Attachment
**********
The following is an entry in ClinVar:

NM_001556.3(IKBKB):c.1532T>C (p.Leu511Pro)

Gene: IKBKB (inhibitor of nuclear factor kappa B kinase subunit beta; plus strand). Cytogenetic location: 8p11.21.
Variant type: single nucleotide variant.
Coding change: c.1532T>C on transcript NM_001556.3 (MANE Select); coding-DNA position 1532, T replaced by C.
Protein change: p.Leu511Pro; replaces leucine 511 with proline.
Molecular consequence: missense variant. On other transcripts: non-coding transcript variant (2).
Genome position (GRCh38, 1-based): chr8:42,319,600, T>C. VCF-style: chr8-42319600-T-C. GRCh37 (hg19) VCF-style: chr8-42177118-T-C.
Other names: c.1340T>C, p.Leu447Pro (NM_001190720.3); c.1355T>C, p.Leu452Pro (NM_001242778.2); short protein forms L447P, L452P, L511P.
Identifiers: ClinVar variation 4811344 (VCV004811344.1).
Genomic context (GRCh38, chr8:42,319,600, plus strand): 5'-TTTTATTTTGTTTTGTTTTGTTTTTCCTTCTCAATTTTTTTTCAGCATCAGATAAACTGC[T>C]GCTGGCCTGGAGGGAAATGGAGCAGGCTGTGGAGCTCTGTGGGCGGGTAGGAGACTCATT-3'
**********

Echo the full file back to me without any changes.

The following is an entry in ClinVar:

NM_001556.3(IKBKB):c.1532T>C (p.Leu511Pro)

Gene: IKBKB (inhibitor of nuclear factor kappa B kinase subunit beta; plus strand). Cytogenetic location: 8p11.21.
Variant type: single nucleotide variant.
Coding change: c.1532T>C on transcript NM_001556.3 (MANE Select); coding-DNA position 1532, T replaced by C.
Protein change: p.Leu511Pro; replaces leucine 511 with proline.
Molecular consequence: missense variant. On other transcripts: non-coding transcript variant (2).
Genome position (GRCh38, 1-based): chr8:42,319,600, T>C. VCF-style: chr8-42319600-T-C. GRCh37 (hg19) VCF-style: chr8-42177118-T-C.
Other names: c.1340T>C, p.Leu447Pro (NM_001190720.3); c.1355T>C, p.Leu452Pro (NM_001242778.2); short protein forms L447P, L452P, L511P.
Identifiers: ClinVar variation 4811344 (VCV004811344.1).
Genomic context (GRCh38, chr8:42,319,600, plus strand): 5'-TTTTATTTTGTTTTGTTTTGTTTTTCCTTCTCAATTTTTTTTCAGCATCAGATAAACTGC[T>C]GCTGGCCTGGAGGGAAATGGAGCAGGCTGTGGAGCTCTGTGGGCGGGTAGGAGACTCATT-3'